When a Story Is Good, You Stop Looking at Your Watch
When we create videos for client websites, events, and social media projects, we get this question a lot, ‘Do we need a 30-, 60-, or 90-second video?’
The simple answer is “the shorter the better.” However, a more helpful question to ask is, “What story do we need to tell?” This allows the message to dictate the length of time you need to deliver it. Content, strategy, resources, demographics, and the platform all help determine the video length so they need to be determined upfront along with what you need to say.
Is there a time threshold? Of course; that is the battle against our attention span.
No matter how you use your video, keep in mind how long your audience will stay tuned. A video has to catch a viewer almost immediately to keep them there for the duration. Starting in the middle of a story is a great way to build curiosity and capture a viewer’s attention.
Now you’ve got our attention. What do you want me to know?
It was estimated in 2015 that the average attention span had dropped to 8.25 seconds. That’s where content and story really have to kick in to keep a viewer focused. It helps to begin with an outline (or “treatment” as we industry folks like to say). Whatever you have in this version, trim it down to be as short as possible while still retaining the essential information. This will lay the foundation for your story.
Just the facts…plus a story.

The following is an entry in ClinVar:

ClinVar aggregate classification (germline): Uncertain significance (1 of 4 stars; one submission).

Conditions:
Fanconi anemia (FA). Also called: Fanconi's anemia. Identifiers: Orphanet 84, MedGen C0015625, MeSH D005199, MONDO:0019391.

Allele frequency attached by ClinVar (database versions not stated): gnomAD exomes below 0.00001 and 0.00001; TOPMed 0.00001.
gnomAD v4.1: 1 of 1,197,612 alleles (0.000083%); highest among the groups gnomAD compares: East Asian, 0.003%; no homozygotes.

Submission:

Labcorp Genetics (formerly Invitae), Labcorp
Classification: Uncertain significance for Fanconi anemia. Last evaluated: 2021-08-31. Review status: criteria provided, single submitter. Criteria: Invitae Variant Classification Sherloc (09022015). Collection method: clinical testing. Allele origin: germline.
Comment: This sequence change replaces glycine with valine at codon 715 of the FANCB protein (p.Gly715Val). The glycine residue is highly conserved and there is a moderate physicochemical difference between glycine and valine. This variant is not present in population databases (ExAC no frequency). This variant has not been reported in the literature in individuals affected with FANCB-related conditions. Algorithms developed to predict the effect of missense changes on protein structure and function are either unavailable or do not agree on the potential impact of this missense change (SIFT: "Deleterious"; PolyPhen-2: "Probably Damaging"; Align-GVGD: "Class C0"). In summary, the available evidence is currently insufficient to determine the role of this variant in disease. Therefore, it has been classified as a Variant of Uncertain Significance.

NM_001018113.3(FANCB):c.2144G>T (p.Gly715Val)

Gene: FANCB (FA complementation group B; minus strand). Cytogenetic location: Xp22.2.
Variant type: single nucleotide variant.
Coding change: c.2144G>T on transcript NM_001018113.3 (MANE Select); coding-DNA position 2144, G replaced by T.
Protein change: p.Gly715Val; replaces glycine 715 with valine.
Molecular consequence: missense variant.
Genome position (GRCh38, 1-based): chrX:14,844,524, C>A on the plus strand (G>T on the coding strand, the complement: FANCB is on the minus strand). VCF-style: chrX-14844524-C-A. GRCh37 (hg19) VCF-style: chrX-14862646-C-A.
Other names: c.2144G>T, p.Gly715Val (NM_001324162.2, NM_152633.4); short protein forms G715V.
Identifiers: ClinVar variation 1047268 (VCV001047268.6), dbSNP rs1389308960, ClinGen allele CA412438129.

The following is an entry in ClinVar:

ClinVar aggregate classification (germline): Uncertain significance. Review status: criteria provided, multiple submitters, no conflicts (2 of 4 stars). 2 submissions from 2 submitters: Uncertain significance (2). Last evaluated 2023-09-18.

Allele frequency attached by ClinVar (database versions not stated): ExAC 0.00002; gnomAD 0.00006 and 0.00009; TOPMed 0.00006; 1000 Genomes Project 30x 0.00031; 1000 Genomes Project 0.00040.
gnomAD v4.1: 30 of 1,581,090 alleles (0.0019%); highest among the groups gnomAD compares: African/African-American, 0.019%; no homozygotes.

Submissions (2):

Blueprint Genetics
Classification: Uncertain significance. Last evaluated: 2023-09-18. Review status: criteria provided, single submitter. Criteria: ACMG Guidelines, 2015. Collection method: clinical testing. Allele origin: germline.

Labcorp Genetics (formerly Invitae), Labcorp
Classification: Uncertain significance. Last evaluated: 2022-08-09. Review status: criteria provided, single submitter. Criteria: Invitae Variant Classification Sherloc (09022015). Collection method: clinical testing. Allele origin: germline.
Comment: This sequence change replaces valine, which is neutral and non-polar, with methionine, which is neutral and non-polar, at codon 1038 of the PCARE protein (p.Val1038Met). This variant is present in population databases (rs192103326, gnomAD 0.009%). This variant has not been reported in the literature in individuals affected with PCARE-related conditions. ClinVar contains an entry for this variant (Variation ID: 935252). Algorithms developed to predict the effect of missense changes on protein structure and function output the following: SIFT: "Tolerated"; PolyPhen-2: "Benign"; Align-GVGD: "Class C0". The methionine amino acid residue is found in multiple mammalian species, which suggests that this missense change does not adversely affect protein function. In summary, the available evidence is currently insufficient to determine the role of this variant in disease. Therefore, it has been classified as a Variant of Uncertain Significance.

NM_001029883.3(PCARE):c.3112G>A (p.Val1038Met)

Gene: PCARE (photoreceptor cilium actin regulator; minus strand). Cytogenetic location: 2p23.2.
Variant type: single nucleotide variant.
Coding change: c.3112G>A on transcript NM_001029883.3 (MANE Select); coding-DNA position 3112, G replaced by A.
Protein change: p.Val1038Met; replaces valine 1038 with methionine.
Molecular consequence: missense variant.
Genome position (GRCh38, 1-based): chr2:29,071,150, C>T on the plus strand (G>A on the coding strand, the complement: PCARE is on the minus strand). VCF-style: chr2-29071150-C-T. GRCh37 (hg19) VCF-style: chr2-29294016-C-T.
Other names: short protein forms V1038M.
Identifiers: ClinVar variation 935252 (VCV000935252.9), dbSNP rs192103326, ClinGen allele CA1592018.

If you spend any time on crowdfunding websites, you’ll notice that fundraising videos often lead with 6-10 seconds of a logo before they show any actual story or content. By that time they’ve lost a lot of potential funders or customers so it’s crucial to lead with your product or service in the context of a story. Save your list of features and technical specs for your website. Give viewers a story that helps them understand or care about your product. We often ask our clients to explain what they do or sell as if they were telling their grandparents–it helps remove jargon, technical talk, and other extraneous details.
A good story will always sustain.
Wistia is a great way to track analytics for video, and they have found that 50 percent more people will watch a one-minute video all the way through vs. a two-minute video. The same can be said for a 4- to 5-minute video over a 5- to 10-minute video. If you can lock in your viewer for the story, you’re likely to keep them around for the full length (but don’t push the length if it’s not necessary). Take your short window of opportunity with that viewer and dedicate the first 30-90 seconds to really telling your story. Assume they won’t stick around and do whatever it takes to keep them there.